A shallow, 5.6-magnitude earthquake rattled residents of Colombia's largest city on Monday, leading office workers to evacuate buildings and forcing the city's airport to temporarily close.
The earthquake struck shortly after 8 a.m. local time and was centered in the department of Huila, about 185 miles (300 kilometers) southwest of the capital. It had a depth of 23 miles (37 kilometers), according to the U.S. Geological Survey.
President Juan Manuel Santos said there were no immediate reports of damage.
It was the biggest earthquake to hit Colombia since a 5.9-magnitude tremor last September.
Bogota's airport suspended flights for a few minutes but reopened after authorities inspected the runway and determined there had been no damage. Bogota Mayor Enrique Penalosa appealed for calm as startled office workers were slow to return to high-rise buildings that have proliferated in the capital of 8 million residents in recent years without any major test of their structural strength.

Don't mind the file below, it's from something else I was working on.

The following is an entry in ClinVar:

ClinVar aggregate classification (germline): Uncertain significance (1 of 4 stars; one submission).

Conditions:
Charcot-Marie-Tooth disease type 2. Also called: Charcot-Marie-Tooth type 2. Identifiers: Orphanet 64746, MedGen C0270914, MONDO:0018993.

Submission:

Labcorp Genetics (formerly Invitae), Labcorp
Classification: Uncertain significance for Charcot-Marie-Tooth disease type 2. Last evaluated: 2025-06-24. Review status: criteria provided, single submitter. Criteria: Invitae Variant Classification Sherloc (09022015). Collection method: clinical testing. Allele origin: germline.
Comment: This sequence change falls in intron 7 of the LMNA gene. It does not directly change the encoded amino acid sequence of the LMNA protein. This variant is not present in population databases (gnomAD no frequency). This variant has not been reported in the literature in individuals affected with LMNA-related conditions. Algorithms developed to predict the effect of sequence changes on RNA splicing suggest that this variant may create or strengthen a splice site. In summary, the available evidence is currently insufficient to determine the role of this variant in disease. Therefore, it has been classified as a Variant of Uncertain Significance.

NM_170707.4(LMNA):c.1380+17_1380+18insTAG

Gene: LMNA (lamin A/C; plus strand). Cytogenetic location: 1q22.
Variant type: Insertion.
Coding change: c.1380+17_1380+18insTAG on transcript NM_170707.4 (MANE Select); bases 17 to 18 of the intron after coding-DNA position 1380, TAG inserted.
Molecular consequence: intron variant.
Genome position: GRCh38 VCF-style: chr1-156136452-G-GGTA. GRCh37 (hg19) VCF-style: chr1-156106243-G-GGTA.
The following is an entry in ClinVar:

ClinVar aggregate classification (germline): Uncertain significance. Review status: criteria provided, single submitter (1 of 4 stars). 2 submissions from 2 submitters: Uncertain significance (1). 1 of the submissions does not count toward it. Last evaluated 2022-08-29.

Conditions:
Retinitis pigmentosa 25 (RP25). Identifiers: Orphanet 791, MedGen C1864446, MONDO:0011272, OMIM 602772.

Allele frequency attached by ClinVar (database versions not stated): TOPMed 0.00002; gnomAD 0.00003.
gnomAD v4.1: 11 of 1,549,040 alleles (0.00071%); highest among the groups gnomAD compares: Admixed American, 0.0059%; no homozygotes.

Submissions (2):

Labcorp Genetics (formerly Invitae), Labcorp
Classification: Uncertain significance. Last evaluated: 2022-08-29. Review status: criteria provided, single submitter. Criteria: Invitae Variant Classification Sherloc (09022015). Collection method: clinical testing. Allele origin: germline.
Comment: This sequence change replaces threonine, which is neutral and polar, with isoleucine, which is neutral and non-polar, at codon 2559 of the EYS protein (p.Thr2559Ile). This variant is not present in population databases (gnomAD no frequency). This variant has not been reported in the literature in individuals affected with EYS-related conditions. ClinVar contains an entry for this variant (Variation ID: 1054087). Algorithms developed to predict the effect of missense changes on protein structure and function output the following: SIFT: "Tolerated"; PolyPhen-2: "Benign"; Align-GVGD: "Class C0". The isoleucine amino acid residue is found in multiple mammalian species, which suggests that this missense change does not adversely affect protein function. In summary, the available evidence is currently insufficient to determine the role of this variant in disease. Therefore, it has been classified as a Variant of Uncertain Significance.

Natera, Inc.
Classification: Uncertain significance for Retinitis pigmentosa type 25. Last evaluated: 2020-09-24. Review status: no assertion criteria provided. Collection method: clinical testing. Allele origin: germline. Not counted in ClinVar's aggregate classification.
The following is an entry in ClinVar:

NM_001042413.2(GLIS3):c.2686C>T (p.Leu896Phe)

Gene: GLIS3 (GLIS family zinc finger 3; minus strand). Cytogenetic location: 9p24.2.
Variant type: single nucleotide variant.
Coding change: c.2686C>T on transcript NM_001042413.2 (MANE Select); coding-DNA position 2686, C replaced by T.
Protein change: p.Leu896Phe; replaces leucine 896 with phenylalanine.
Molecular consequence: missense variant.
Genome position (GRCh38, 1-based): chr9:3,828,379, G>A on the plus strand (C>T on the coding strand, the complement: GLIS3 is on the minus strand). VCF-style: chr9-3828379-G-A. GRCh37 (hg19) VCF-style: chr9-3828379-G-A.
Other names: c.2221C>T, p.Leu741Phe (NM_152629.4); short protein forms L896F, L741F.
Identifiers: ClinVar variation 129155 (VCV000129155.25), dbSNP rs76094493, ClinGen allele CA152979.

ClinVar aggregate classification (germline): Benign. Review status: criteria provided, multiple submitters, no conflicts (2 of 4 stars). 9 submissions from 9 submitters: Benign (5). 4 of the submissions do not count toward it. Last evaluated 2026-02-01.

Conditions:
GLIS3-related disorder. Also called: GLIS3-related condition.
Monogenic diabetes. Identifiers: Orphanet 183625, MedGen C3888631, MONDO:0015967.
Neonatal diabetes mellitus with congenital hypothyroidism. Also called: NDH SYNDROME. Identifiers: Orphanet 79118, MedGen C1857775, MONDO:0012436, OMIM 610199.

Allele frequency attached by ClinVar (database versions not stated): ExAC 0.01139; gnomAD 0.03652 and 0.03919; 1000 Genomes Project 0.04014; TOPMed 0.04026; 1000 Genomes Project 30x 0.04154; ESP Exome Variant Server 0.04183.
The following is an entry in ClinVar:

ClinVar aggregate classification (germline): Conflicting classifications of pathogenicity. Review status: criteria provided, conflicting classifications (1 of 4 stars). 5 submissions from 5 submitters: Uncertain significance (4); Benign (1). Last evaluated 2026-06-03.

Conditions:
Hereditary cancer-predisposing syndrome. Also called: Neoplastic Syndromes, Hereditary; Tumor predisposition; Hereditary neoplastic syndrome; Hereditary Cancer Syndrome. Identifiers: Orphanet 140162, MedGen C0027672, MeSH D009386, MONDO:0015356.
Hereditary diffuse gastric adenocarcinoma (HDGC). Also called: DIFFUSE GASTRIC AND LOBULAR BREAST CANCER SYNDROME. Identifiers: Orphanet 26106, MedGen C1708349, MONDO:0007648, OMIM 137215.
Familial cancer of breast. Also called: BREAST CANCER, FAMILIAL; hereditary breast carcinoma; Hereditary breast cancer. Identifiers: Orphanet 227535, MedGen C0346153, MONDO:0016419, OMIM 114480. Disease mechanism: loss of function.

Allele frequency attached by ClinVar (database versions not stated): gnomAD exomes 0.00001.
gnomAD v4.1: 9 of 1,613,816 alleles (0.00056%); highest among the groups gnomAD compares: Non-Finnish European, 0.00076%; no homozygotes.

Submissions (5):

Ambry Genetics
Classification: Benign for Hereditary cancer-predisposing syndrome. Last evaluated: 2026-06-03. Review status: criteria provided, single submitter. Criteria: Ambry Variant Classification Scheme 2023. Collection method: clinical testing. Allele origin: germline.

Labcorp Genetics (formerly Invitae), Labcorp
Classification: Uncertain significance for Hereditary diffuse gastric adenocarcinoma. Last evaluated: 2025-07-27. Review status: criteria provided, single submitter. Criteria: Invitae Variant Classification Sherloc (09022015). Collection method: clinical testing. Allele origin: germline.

"The seismic norms in Bogota are incredibly strict and can withstand a very strong earthquake," Penalosa said as he inspected the downtown Plaza Bolivar.
Colombia is a seismically active country with a large potential for damage owing to its mountainous terrain and location along the Pacific Ocean ring of fire.
Residents in Bogota said the Earth moved for around 30 seconds.
"Everything was moving and at first I thought I was nauseous," a 34-year-old office cleaner who was on the fifth floor of a tall building at the time of the quake.